Creative Fire

John Rensenhouse as King Lear with Phil Fiorini as the Fool, Background Matt Rapport as Kent, in the Heart of America Shakespeare Festival’s 2015 production of King Lear. (photo by Brian Collins)

“Don’t worry! Fifty is the new 30!”

We’ve all heard phrases like that as we grow older. Phrases designed to reassure us that we haven’t lost our youth. Or our vibrancy.

Yes, with each passing year, our bodies get creakier. Our waistlines expand. Our hairlines recede. Our laugh lines become wrinkles.

But we also settle. Into our wisdom. Into our experience. We worry less about what others think and more about what fulfills us. We start to become the best version of ourselves.

Creative Fire is a series of profiles on five Kansas City artists who are becoming their best selves. Five artists who aren’t slowing down. Five artists who have something to share with the world.


John Rensenhouse

Photo courtesy of John Rensenhouse

The roster of a local talent agency lists John Rensenhouse’s height, waist, inseam, neck size, sleeve size, shoe size, eye color and hair color.

His hair color? Silver.

Rensenhouse’s resume reads like a dream: national tours of “The Lion King” and “Noises Off.” Guest spots on “L.A. Law” and “Thirtysomething.” A stint as a villain on the soap opera “The Edge of Night.” Playing the title roles in “King Lear” and “Macbeth.”

“I was drawn to a life in theater because I have always loved the sense of community that comes with doing a play,” Rensenhouse says. “The relationships you forge are surprisingly close and true. There was also my genuine fear of a 9-to-5 job. And, of course, the promise of changing the world!”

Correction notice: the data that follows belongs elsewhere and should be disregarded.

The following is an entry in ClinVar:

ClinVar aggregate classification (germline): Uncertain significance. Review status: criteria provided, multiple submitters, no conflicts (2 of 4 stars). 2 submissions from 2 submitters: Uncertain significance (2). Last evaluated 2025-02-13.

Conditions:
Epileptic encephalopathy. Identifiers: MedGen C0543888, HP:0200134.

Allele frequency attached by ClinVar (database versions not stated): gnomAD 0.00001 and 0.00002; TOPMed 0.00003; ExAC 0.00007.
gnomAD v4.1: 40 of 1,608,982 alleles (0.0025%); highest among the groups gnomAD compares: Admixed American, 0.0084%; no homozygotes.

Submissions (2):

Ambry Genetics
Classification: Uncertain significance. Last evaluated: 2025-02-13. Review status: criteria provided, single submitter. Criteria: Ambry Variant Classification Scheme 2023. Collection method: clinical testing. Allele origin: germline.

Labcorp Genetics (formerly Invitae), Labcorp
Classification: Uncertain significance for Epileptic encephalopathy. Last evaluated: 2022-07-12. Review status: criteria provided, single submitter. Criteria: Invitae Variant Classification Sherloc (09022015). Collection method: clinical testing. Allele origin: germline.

John Rensenhouse as the Ghost of Hamlet’s father, in the Heart of America Shakespeare Festival’s 2018 production of “Hamlet.” (photo by Brian Collins)

Once called “Best Kansas City Version of George Clooney” by “The Pitch,” Rensenhouse is now a fixture in the Kansas City theater scene.

“I’m a Taurus,” Rensenhouse says. “I crave routine and stability. I came to KC one summer, in 1997, to perform at the Shakespeare Festival, drove down a street and saw the perfect house with a for-sale sign in the yard. Bought it.”
Since making Kansas City his home, Rensenhouse has worked with the Kansas City Repertory Theatre, the Unicorn Theatre, UMKC, and Kansas City Actors Theatre, where he serves on the board of directors.